June 21, 2018
The judgement will be handed down at 9.45 am on Wednesday 27 June in Courtroom 1 at the Supreme Court. It will be livestreamed from the Supreme Court website and an announcement will be made as soon as the result is known.
May 24, 2018
The full statements made outside the Supreme Court on Monday 14 May 2018
Standing in front of the Supreme Court on Monday 14 May, Rebecca Steinfeld and Charles Keidan made statements asking the Government to “do the right thing now.” Solicitor, Louise Whitfield of Deighton Pierce Glynn and Tim Loughton, MP, who is bringing a Private Members’ Bill through parliament which includes a provision for equal civil partnerships, both also made statements.
Four years, four Equalities Ministers, three house moves and two children later – we’re still standing (just about!). But sadly we’re also still waiting to have a civil partnership. So too are literally hundreds of thousands of other couples up and down this country. And that’s why we’re here today at the UK’s Supreme Court.
Outside the Court of Appeal last year, we promised that we would keep on going for the 3.3 million couples who want legal recognition and financial protection but cannot have it because they’re not married and because the choice of a civil partnership is not open to them.
Their reasons for not wanting to marry vary from bad personal experiences to conscience to cost but that doesn’t matter.
Their children – like our children – deserve the same rights as the children of married and same-sex civilly partnered couples. Our families are the fastest growing family type in the UK. And the law needs to catch up with this reality of family life in Britain in 2018.
While the government has changed its ministers, its arguments and its counsel, we have just kept going. All the people around us today show just how far we’ve come. Allowing different-sex couples to have civil partnerships would be fair, popular and positive for families.
Our message to the Government is simple: stop delaying and stop trying to kick this issue into the long-grass. We’ve taken responsibility and so should you. We call on the government to do the right thing now – allow all couples the choice of a civil partnership.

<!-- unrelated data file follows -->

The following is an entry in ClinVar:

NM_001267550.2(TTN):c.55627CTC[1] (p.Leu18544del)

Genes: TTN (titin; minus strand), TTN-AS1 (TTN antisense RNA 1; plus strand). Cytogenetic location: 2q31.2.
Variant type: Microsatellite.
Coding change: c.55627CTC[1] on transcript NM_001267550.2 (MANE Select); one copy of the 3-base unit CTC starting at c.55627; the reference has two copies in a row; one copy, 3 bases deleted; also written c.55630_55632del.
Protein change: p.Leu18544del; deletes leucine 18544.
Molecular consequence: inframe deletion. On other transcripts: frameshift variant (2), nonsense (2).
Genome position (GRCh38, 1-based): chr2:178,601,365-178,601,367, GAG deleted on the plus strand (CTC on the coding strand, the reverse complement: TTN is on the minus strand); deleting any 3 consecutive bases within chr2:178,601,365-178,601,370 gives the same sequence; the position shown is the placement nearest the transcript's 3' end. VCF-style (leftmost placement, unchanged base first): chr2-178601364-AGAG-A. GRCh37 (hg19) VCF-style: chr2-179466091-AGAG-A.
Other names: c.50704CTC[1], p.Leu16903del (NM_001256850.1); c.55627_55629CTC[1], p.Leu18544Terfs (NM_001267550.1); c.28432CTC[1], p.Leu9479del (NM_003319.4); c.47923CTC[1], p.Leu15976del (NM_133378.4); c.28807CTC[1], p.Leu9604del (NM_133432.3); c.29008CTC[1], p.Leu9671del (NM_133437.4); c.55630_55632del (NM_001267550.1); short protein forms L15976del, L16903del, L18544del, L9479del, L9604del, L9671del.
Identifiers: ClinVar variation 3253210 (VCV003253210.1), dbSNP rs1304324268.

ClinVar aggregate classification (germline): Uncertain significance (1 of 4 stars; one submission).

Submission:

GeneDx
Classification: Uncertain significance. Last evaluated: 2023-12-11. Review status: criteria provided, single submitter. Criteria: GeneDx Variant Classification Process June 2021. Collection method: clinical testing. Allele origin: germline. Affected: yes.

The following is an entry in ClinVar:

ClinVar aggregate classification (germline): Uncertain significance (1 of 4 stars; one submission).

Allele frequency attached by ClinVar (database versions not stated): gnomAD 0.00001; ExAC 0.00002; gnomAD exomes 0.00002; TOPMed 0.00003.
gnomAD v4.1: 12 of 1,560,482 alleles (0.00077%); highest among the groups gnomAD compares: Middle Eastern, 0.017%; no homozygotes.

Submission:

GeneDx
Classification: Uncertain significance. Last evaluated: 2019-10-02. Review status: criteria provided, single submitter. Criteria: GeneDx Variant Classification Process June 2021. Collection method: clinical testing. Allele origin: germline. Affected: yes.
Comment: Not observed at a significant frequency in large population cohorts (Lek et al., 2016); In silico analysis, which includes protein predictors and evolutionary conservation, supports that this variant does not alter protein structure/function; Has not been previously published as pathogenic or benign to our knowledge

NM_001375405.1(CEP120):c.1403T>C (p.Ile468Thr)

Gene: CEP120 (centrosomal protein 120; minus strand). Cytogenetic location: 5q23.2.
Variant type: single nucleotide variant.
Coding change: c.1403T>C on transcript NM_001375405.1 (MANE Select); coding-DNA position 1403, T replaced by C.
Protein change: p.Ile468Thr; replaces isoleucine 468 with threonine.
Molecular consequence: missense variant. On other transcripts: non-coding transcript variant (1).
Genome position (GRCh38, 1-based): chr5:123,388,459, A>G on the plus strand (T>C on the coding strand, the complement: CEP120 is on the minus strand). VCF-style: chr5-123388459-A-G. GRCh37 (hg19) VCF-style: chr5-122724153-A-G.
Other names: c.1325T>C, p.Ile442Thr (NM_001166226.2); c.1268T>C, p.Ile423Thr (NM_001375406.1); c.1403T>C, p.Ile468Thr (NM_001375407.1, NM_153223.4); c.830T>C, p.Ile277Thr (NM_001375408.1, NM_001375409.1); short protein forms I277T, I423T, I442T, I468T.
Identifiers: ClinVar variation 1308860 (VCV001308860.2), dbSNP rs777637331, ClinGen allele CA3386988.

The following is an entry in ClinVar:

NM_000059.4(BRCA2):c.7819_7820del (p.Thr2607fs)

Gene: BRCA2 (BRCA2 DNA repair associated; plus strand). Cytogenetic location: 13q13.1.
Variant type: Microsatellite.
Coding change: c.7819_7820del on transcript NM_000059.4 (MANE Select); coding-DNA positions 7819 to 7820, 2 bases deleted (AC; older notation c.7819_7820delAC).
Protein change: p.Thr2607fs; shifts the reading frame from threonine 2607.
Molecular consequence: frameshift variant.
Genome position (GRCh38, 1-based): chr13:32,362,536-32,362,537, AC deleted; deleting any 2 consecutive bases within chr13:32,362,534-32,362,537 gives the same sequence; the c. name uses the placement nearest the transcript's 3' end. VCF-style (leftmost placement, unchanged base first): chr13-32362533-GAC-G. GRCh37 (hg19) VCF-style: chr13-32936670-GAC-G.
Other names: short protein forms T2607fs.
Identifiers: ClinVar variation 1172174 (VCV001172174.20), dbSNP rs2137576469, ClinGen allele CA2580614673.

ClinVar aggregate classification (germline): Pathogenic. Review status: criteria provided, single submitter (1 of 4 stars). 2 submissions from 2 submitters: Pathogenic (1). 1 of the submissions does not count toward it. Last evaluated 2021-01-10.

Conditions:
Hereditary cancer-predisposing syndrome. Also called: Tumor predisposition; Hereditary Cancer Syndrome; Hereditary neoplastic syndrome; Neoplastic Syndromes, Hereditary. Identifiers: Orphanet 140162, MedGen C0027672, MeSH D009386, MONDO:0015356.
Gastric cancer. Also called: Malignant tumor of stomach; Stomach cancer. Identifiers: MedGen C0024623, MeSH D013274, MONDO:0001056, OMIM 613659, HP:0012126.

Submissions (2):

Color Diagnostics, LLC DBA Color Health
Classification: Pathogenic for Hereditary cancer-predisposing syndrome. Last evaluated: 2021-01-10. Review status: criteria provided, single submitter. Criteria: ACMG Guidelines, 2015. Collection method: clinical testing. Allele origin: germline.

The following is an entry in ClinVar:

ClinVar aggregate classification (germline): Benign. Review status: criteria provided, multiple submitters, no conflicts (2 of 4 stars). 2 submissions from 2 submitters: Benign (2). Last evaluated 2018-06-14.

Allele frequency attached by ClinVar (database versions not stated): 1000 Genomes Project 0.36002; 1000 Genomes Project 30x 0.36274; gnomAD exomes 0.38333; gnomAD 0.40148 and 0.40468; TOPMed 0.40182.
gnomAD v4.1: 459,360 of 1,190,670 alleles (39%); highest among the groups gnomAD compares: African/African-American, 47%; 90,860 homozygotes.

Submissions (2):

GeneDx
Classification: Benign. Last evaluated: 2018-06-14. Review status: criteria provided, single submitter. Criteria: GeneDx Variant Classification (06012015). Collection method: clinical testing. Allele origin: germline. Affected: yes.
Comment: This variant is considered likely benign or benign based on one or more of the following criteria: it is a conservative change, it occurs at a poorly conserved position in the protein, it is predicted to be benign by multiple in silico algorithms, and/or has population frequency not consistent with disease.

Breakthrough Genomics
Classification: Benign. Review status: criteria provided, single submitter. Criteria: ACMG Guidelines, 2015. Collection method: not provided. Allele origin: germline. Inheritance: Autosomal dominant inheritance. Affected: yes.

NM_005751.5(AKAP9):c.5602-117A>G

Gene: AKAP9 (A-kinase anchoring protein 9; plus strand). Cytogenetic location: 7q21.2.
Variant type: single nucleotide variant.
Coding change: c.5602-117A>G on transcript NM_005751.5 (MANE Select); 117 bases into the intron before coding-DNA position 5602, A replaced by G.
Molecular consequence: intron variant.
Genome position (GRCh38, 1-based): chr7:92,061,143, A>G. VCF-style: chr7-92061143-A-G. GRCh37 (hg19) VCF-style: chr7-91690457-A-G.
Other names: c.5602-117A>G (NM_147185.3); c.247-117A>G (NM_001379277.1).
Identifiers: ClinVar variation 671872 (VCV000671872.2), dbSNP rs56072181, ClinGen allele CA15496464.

Statement from Charles Keidan
We wouldn’t be in a position to be here today without the encouragement and support we’ve received.
Gathered here are a small number of the 127,000 of you who have signed our Change.org petition. We are so happy to be standing side-by- side. Thank you to those of you who’ve donated to our legal costs and the wider campaign on CrowdJustice and GoFundMe.
We’d like to thank those of you who have shared with us your personal stories. One story stands out for us. It is upsetting and highlights the urgency of the Government acting now, and not delaying a decision until 2023 which now seems on the cards.
Steve and Joanna are a long-term cohabiting couple who want a civil partnership. Steve has terminal cancer so time is running out. We’re doing everything we can to ensure they can celebrate their commitment to each other in a way that is right for them – before it’s too late. We hope that Joanna and Steve will be one of the first different sex couples to form a civil partnership – if and when the law changes.
The government has chopped and changed its ministers and its arguments, but the Equal Civil Partnerships campaign has just grown and grown. Special thanks go to the campaign steering group who have stuck together and been with us all the way through the highs and the blows.
And that’s equally true of our brilliant legal team including Louise Whitfield from Deighton Pierce Glynn, and Karon Monaghan and Sarah Hannett from Matrix Chambers.